The former chief executive officer of Rabobank, N.A. was fined $20,000 by the Office of the Comptroller of the Currency (OCC) last month for his alleged role in obstructing a Bank Secrecy Act (BSA) program examination.
John Ryan, CEO of Rabobank from September 2012 until December 2015, caused a material audit report to not be submitted to the OCC while it was carrying out an investigation at the bank in 2013, the agency alleged. In December 2013, Rabobank agreed to a consent order with the OCC regarding deficiencies in its BSA/anti-money laundering (AML) compliance program. The bank would be fined $50 million by the regulator in 2018 regarding the latter’s findings during that probe.
The details: Rabobank in February 2018 pleaded guilty to “conspiring with several former executives to defraud the United States by unlawfully impeding the OCC’s ability to regulate the bank and to obstruct an examination by the OCC of its operations throughout California, including its Calexico and Tecate bank branches,” as part of a $369 million enforcement action by the Department of Justice. Ryan was not named in the guilty plea, though former Rabobank Vice President George Martin was identified after admitting his role in the scheme in December 2017.
Deficiencies in Rabobank’s AML program “allowed hundreds of millions of dollars in untraceable cash, sourced from Mexico and elsewhere, to be deposited into its rural bank branches in Imperial County, and transferred via wire transfers, checks, and cash transactions, without proper notification to federal regulators as required by law,” the Justice Department stated. The bank’s executives at the time attempted to conceal this information to avoid fines similar to ones it received in 2006 and 2008 for “nearly identical failures,” according to the agency.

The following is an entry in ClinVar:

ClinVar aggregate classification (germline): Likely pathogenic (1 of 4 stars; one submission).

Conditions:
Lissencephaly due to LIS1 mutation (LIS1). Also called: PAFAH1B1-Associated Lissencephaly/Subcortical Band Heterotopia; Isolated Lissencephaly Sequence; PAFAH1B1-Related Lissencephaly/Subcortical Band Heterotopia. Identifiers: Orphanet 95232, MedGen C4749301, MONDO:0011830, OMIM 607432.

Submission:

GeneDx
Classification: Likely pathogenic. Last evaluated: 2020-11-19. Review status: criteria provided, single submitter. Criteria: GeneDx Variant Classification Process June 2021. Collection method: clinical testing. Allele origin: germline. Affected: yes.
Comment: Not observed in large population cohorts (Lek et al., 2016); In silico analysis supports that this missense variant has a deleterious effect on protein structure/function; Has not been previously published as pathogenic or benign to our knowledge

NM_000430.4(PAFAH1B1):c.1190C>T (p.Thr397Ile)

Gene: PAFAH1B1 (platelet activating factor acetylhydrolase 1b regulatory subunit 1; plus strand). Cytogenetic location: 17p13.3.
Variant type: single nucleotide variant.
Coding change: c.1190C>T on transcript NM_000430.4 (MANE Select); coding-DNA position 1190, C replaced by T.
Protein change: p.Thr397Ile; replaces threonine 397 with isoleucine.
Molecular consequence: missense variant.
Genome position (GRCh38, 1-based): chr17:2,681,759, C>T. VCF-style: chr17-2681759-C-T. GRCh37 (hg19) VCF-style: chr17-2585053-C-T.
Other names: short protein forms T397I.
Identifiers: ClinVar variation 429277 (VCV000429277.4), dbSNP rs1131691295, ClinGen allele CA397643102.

The OCC’s $50 million penalty was assessed in coordination with the Justice Department’s action. The OCC further faulted the bank for weaknesses in its customer due diligence and enhanced due diligence processes and failing to document more than $233 million in previously unreported suspicious activity.
Through his alleged misconduct, Ryan “engaged in violations of law and unsafe or unsound practices and breached his fiduciary duty to the bank, which caused the bank to suffer financial loss or other damage and demonstrated continuing disregard for the safety or soundness of the bank,” the OCC said in last month’s consent order.
Ryan neither admitted nor denied the regulator’s findings. His fine is less than the $50,000 penalty the OCC previously assessed against Laura Akahoshi, Rabobank’s former chief compliance officer, for her alleged role in the scheme.
Rabobank’s AML program continues to face regulator scrutiny. The Dutch Central Bank in October 2021 warned Rabobank regarding deficiencies in its compliance with the Dutch Anti-Money Laundering and Anti-Terrorist Financing Act, which could lead to a future enforcement action if not remedied.